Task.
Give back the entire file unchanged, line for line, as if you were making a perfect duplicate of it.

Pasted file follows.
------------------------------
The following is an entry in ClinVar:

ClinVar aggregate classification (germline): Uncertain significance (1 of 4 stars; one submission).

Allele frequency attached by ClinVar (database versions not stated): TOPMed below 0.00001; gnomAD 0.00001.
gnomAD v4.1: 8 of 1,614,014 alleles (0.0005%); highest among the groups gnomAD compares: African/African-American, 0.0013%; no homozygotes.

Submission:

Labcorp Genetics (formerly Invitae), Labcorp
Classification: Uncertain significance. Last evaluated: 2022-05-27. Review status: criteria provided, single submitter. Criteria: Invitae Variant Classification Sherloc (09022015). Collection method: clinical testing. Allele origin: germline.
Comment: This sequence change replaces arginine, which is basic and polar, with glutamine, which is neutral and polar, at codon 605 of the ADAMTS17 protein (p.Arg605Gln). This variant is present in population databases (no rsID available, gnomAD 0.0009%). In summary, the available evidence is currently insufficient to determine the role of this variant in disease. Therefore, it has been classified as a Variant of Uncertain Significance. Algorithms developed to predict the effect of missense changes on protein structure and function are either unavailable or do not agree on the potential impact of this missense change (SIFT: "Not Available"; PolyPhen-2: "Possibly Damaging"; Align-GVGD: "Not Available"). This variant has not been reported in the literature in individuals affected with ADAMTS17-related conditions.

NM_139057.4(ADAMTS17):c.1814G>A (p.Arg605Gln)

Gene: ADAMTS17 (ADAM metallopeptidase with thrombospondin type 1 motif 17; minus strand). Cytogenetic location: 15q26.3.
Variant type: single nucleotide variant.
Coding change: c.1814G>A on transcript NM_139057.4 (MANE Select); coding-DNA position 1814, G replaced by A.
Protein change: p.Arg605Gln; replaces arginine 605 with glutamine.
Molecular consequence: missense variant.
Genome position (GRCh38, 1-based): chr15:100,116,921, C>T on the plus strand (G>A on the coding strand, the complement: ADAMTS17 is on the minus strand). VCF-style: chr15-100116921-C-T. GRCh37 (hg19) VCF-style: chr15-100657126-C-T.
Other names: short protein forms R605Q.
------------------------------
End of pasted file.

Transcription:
The following is an entry in ClinVar:

ClinVar aggregate classification (germline): Uncertain significance (1 of 4 stars; one submission).

Allele frequency attached by ClinVar (database versions not stated): TOPMed below 0.00001; gnomAD 0.00001.
gnomAD v4.1: 8 of 1,614,014 alleles (0.0005%); highest among the groups gnomAD compares: African/African-American, 0.0013%; no homozygotes.

Submission:

Labcorp Genetics (formerly Invitae), Labcorp
Classification: Uncertain significance. Last evaluated: 2022-05-27. Review status: criteria provided, single submitter. Criteria: Invitae Variant Classification Sherloc (09022015). Collection method: clinical testing. Allele origin: germline.
Comment: This sequence change replaces arginine, which is basic and polar, with glutamine, which is neutral and polar, at codon 605 of the ADAMTS17 protein (p.Arg605Gln). This variant is present in population databases (no rsID available, gnomAD 0.0009%). In summary, the available evidence is currently insufficient to determine the role of this variant in disease. Therefore, it has been classified as a Variant of Uncertain Significance. Algorithms developed to predict the effect of missense changes on protein structure and function are either unavailable or do not agree on the potential impact of this missense change (SIFT: "Not Available"; PolyPhen-2: "Possibly Damaging"; Align-GVGD: "Not Available"). This variant has not been reported in the literature in individuals affected with ADAMTS17-related conditions.

NM_139057.4(ADAMTS17):c.1814G>A (p.Arg605Gln)

Gene: ADAMTS17 (ADAM metallopeptidase with thrombospondin type 1 motif 17; minus strand). Cytogenetic location: 15q26.3.
Variant type: single nucleotide variant.
Coding change: c.1814G>A on transcript NM_139057.4 (MANE Select); coding-DNA position 1814, G replaced by A.
Protein change: p.Arg605Gln; replaces arginine 605 with glutamine.
Molecular consequence: missense variant.
Genome position (GRCh38, 1-based): chr15:100,116,921, C>T on the plus strand (G>A on the coding strand, the complement: ADAMTS17 is on the minus strand). VCF-style: chr15-100116921-C-T. GRCh37 (hg19) VCF-style: chr15-100657126-C-T.
Other names: short protein forms R605Q.